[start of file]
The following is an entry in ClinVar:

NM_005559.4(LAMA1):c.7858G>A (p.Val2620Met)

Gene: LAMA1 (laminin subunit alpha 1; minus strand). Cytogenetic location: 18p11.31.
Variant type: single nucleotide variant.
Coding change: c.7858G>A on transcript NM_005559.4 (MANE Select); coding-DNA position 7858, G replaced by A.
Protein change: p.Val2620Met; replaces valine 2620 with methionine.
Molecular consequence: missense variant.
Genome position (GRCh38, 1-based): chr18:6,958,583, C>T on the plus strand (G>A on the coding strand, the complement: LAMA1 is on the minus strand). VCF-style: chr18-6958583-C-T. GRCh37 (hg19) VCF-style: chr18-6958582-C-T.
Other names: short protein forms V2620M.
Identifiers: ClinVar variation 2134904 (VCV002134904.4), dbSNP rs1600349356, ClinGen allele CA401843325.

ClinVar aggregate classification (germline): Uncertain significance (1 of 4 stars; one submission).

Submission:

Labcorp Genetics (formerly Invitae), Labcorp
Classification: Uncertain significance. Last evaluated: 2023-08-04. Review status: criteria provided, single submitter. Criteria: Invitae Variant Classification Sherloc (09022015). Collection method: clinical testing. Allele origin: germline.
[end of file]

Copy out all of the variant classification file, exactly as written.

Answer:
The following is an entry in ClinVar:

NM_005559.4(LAMA1):c.7858G>A (p.Val2620Met)

Gene: LAMA1 (laminin subunit alpha 1; minus strand). Cytogenetic location: 18p11.31.
Variant type: single nucleotide variant.
Coding change: c.7858G>A on transcript NM_005559.4 (MANE Select); coding-DNA position 7858, G replaced by A.
Protein change: p.Val2620Met; replaces valine 2620 with methionine.
Molecular consequence: missense variant.
Genome position (GRCh38, 1-based): chr18:6,958,583, C>T on the plus strand (G>A on the coding strand, the complement: LAMA1 is on the minus strand). VCF-style: chr18-6958583-C-T. GRCh37 (hg19) VCF-style: chr18-6958582-C-T.
Other names: short protein forms V2620M.
Identifiers: ClinVar variation 2134904 (VCV002134904.4), dbSNP rs1600349356, ClinGen allele CA401843325.

ClinVar aggregate classification (germline): Uncertain significance (1 of 4 stars; one submission).

Submission:

Labcorp Genetics (formerly Invitae), Labcorp
Classification: Uncertain significance. Last evaluated: 2023-08-04. Review status: criteria provided, single submitter. Criteria: Invitae Variant Classification Sherloc (09022015). Collection method: clinical testing. Allele origin: germline.